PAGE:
Denver is out. Salt Lake City is out.
Like Calgary, both U.S. cities were considering bids for the 2026 Winter Olympics. The U.S. would only be able to submit one of those cities if it chose to bid, but on Friday in PyeongChang, Larry Probst, chair of the U.S. Olympic Committee, put that possibility to rest.
“We don’t currently have any plans to bid for 2026,” he said. The U.S. has 2030 in their sights instead.
With no U.S. city in the running for 2026, there’s now more pressure on the IOC to firm up Calgary as a bidder.
“They’re running out of options,” said Olympic journalist Robert Livingstone, who runs the website GamesBids.com, in an interview from PyeongChang Friday.
“We don’t have any city right now that’s a solid contender.”
Sion, Switzerland is considering a bid, but has a referendum on the matter coming up later this year. Stockholm, Sweden, is also considering it, but hasn’t committed. Sapporo, Japan, is also in the running — but that would make 2026 the third consecutive Winter Games in Asia, which isn’t ideal from the IOC’s — International Olympic Committee’s — perspective as they’ve traditionally preferred to move the event around the globe.
“The best options here are Calgary, if it can get the support, or Sapporo,” said Livingstone.
IOC reforms are ‘nothing new’
Earlier this week, the IOC released a suite of 118 reforms to entice host cities to bid. Dubbed “The New Norm,” the document reiterates that future Games will reuse venues, jive with cities’ long-term urban development goals and and be less costly.
The IOC calls it a “Games changer” that will ensure that future Olympics are affordable, beneficial and sustainable for cities.
“It’s hard to say whether it’s just more lip service or not,” said Livingstone. “It’s nothing new. Nothing in those plans is really new. It’s kind of the direction the IOC’s been going in the last couple years.”
“I think it’s just at this point they formalized it in a document, gave it a name and they’re marketing it now and hoping that it resonates with some of the cities that are hoping to bid.”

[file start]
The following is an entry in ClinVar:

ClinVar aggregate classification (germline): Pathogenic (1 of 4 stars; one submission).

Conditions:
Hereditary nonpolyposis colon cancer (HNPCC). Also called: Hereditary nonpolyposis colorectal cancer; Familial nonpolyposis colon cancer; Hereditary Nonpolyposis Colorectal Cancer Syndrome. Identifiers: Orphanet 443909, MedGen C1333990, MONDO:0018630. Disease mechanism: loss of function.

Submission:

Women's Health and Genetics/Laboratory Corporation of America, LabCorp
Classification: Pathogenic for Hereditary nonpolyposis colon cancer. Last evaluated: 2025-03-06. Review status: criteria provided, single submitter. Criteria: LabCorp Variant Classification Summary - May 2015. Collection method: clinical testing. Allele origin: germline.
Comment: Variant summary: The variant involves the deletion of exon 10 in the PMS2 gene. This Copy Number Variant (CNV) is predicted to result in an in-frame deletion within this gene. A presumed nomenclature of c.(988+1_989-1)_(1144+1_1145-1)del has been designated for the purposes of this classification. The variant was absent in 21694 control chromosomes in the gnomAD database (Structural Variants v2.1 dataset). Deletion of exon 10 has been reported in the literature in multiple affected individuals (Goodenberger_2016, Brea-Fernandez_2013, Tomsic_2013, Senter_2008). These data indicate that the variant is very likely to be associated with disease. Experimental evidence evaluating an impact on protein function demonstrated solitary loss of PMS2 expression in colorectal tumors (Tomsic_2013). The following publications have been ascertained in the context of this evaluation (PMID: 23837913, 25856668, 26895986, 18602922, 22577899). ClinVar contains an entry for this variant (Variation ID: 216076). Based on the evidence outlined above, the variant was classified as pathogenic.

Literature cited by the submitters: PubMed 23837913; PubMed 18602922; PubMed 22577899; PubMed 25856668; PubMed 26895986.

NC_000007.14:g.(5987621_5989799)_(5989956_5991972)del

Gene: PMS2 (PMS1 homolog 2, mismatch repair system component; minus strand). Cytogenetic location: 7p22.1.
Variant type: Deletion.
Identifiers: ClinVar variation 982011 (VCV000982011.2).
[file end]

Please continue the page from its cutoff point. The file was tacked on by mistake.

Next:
Examples of cost savings from the IOC’s New Norm reforms, released in PyeongChang earlier this week. Source: Olympic.org, The New Norm
As Mayor Naheed Nenshi enjoys the PyeongChang games as part of the IOC’s observer program, Calgary finds itself in a tough spot, caught between the expensive Games of the past and promises of no-frills Games in the future.
“Let other cities be the guinea pig in this situation,” said Councillor Jeromy Farkas, an outspoken critic of a 2026 Olympics. “Let’s see if the process has actually been reformed.”
“The fear I’m hearing from my constituents is largely that it’s a done deal and now we’re just going through a justification exercise.” — Councillor Jeromy Farkas
Farkas said he’d be more interested in 2030 rather than rushing into 2026. But it’s possible that the IOC could award 2026 and 2030 at the same time, which would mean the U.S. needs to submit its candidate city soon.
Cities have until the end of March to declare their intention to bid for 2026. Calgary still lacks provincial and federal support for a bid.
“We don’t know if the IOC’s possibly going to extend that deadline,” said Livingstone. “They could do that. They’re breaking all their own rules now, because they’re having to deal with what comes at them — or what doesn’t come at them.”
Editor: Sarah Kirk | firstname.lastname@example.org
This story is part of Hindsight 2026, a joint project between the Sprawl and the Calgary Journal (which is produced by journalism students at Mount Royal University). We’re digging into past Olympics to evaluate whether a 2026 Winter Games in Calgary would help or hinder our city.